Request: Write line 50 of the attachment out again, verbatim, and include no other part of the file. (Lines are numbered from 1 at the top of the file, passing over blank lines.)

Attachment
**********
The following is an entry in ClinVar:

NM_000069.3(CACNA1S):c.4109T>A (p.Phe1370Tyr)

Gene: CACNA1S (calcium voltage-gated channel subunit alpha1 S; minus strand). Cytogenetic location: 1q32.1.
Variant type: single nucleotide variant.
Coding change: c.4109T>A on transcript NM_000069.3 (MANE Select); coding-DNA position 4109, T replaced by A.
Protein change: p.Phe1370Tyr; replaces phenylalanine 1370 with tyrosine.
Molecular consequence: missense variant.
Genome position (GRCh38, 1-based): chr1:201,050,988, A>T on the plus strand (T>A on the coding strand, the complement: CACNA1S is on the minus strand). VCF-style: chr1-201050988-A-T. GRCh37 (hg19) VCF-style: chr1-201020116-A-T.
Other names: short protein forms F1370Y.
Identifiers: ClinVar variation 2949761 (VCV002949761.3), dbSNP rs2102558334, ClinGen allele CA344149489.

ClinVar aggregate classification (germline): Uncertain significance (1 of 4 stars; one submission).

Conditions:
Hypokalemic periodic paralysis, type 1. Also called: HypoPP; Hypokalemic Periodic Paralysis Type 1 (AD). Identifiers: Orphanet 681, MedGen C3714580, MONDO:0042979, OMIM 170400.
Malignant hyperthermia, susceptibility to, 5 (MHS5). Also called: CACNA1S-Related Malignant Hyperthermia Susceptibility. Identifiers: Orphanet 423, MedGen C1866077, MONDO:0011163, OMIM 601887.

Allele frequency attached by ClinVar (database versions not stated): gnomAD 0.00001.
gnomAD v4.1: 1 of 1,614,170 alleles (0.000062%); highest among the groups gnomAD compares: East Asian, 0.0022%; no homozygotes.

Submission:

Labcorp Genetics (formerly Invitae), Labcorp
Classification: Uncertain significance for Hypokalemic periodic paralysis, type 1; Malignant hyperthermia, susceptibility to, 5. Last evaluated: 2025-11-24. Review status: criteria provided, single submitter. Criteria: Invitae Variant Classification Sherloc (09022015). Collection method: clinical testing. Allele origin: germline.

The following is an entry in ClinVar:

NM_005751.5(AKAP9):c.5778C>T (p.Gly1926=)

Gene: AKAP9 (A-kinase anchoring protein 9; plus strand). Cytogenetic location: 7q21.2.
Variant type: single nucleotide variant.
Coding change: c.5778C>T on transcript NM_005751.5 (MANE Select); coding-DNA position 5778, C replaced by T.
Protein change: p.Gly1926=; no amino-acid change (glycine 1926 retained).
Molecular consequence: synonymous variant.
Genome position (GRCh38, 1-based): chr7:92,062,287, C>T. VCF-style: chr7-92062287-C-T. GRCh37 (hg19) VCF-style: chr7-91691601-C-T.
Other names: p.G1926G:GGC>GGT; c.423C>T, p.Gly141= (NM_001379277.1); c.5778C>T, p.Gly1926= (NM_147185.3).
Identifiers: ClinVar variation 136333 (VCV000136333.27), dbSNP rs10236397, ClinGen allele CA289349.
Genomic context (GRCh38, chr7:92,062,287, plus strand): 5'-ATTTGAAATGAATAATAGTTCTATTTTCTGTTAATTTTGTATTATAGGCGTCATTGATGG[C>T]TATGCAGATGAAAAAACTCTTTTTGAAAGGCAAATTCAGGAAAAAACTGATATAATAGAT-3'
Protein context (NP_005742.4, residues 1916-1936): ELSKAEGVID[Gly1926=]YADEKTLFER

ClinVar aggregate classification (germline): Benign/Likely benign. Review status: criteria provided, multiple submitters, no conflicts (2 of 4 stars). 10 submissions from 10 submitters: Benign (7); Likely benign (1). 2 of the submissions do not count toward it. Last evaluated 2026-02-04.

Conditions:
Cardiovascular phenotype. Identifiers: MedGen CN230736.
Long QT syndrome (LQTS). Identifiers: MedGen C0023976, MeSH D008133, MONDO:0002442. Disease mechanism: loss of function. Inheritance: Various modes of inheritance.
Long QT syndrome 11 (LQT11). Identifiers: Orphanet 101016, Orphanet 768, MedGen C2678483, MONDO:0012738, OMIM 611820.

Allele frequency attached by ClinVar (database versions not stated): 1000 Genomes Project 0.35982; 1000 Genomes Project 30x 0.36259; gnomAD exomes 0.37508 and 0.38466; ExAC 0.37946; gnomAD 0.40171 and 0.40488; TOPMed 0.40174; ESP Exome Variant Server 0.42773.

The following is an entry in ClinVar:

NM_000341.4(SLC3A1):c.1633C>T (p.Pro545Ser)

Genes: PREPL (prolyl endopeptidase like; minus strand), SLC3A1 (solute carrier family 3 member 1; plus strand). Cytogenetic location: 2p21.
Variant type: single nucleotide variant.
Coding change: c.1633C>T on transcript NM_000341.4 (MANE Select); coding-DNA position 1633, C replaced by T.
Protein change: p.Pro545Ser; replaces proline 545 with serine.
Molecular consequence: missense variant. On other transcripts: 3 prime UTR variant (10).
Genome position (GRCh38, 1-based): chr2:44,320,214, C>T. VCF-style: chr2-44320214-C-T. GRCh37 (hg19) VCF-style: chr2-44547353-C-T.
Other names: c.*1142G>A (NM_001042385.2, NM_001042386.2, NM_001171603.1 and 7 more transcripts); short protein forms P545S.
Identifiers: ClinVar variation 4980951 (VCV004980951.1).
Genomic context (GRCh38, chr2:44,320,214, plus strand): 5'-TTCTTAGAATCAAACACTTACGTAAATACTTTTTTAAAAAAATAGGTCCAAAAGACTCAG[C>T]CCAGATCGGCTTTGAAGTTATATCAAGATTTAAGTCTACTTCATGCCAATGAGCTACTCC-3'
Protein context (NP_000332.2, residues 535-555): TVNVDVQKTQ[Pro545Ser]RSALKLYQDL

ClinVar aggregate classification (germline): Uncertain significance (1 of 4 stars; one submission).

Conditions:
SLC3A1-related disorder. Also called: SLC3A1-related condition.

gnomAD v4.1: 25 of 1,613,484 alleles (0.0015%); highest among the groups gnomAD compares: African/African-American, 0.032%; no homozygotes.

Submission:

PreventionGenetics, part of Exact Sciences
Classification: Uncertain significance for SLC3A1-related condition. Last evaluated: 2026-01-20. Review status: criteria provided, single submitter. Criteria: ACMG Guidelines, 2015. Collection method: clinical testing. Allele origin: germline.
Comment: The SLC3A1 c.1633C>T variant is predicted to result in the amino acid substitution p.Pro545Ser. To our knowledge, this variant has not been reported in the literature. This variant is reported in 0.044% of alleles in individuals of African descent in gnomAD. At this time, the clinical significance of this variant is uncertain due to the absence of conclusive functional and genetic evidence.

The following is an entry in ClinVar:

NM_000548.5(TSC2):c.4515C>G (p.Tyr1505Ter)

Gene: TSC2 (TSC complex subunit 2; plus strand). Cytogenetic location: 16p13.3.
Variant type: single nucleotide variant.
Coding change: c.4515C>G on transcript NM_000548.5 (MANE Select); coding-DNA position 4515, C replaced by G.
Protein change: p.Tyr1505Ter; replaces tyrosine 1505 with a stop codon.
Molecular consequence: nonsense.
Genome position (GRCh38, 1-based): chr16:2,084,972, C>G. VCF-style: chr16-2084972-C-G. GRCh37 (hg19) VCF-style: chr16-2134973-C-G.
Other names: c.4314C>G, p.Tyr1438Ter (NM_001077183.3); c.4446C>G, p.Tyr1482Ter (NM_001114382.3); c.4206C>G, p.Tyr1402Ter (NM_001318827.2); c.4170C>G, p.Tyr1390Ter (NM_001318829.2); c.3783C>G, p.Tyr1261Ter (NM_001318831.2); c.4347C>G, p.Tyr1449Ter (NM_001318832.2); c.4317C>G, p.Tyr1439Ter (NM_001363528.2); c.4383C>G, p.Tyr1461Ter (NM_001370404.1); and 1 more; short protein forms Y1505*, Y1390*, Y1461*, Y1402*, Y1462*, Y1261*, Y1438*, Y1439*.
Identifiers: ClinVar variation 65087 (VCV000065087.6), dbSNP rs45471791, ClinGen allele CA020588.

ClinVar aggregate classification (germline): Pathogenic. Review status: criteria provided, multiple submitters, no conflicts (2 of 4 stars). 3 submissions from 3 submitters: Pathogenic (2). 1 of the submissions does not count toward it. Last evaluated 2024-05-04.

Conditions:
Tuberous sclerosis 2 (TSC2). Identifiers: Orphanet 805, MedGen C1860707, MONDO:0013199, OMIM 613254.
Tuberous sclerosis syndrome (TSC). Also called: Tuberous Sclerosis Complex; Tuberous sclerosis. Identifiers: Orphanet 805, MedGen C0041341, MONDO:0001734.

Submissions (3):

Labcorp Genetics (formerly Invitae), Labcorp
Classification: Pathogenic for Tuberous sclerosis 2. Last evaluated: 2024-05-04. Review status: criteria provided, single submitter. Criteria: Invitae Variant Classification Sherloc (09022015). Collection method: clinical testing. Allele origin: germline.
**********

ClinVar aggregate classification (germline): Uncertain significance (1 of 4 stars; one submission).